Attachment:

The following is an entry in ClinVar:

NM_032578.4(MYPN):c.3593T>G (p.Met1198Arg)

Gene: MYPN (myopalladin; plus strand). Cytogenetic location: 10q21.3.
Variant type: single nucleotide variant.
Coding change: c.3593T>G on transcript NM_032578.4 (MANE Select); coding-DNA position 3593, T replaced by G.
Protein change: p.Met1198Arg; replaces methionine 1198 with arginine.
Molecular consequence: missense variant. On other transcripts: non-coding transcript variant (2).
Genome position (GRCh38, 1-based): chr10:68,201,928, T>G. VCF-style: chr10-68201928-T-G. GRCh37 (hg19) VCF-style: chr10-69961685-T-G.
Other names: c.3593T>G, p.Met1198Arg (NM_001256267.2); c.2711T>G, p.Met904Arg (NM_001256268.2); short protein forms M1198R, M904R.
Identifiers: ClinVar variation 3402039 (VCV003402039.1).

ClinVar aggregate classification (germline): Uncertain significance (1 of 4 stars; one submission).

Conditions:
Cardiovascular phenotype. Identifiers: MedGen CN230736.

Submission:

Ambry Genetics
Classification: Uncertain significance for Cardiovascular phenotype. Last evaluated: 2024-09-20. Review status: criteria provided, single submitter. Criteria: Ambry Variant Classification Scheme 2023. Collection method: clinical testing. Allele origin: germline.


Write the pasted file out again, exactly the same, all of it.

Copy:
The following is an entry in ClinVar:

NM_032578.4(MYPN):c.3593T>G (p.Met1198Arg)

Gene: MYPN (myopalladin; plus strand). Cytogenetic location: 10q21.3.
Variant type: single nucleotide variant.
Coding change: c.3593T>G on transcript NM_032578.4 (MANE Select); coding-DNA position 3593, T replaced by G.
Protein change: p.Met1198Arg; replaces methionine 1198 with arginine.
Molecular consequence: missense variant. On other transcripts: non-coding transcript variant (2).
Genome position (GRCh38, 1-based): chr10:68,201,928, T>G. VCF-style: chr10-68201928-T-G. GRCh37 (hg19) VCF-style: chr10-69961685-T-G.
Other names: c.3593T>G, p.Met1198Arg (NM_001256267.2); c.2711T>G, p.Met904Arg (NM_001256268.2); short protein forms M1198R, M904R.
Identifiers: ClinVar variation 3402039 (VCV003402039.1).

ClinVar aggregate classification (germline): Uncertain significance (1 of 4 stars; one submission).

Conditions:
Cardiovascular phenotype. Identifiers: MedGen CN230736.

Submission:

Ambry Genetics
Classification: Uncertain significance for Cardiovascular phenotype. Last evaluated: 2024-09-20. Review status: criteria provided, single submitter. Criteria: Ambry Variant Classification Scheme 2023. Collection method: clinical testing. Allele origin: germline.